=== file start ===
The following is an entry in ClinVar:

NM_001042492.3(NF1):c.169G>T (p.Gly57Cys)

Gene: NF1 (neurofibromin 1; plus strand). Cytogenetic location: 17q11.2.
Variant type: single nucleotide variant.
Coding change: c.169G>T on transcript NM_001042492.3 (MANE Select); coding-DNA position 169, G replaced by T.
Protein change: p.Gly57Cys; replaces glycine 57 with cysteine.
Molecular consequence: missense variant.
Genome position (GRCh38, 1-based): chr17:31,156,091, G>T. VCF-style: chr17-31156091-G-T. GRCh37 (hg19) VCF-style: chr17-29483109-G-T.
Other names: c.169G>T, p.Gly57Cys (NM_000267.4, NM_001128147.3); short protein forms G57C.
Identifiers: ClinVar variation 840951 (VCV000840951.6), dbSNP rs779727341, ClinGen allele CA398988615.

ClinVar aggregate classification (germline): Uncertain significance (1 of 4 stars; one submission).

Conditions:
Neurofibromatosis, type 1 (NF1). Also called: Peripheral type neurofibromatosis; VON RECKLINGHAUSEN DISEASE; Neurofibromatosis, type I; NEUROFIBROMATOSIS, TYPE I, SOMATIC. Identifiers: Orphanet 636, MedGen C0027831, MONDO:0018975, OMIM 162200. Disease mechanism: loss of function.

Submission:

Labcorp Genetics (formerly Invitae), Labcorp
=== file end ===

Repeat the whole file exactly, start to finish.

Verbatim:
The following is an entry in ClinVar:

NM_001042492.3(NF1):c.169G>T (p.Gly57Cys)

Gene: NF1 (neurofibromin 1; plus strand). Cytogenetic location: 17q11.2.
Variant type: single nucleotide variant.
Coding change: c.169G>T on transcript NM_001042492.3 (MANE Select); coding-DNA position 169, G replaced by T.
Protein change: p.Gly57Cys; replaces glycine 57 with cysteine.
Molecular consequence: missense variant.
Genome position (GRCh38, 1-based): chr17:31,156,091, G>T. VCF-style: chr17-31156091-G-T. GRCh37 (hg19) VCF-style: chr17-29483109-G-T.
Other names: c.169G>T, p.Gly57Cys (NM_000267.4, NM_001128147.3); short protein forms G57C.
Identifiers: ClinVar variation 840951 (VCV000840951.6), dbSNP rs779727341, ClinGen allele CA398988615.

ClinVar aggregate classification (germline): Uncertain significance (1 of 4 stars; one submission).

Conditions:
Neurofibromatosis, type 1 (NF1). Also called: Peripheral type neurofibromatosis; VON RECKLINGHAUSEN DISEASE; Neurofibromatosis, type I; NEUROFIBROMATOSIS, TYPE I, SOMATIC. Identifiers: Orphanet 636, MedGen C0027831, MONDO:0018975, OMIM 162200. Disease mechanism: loss of function.

Submission:

Labcorp Genetics (formerly Invitae), Labcorp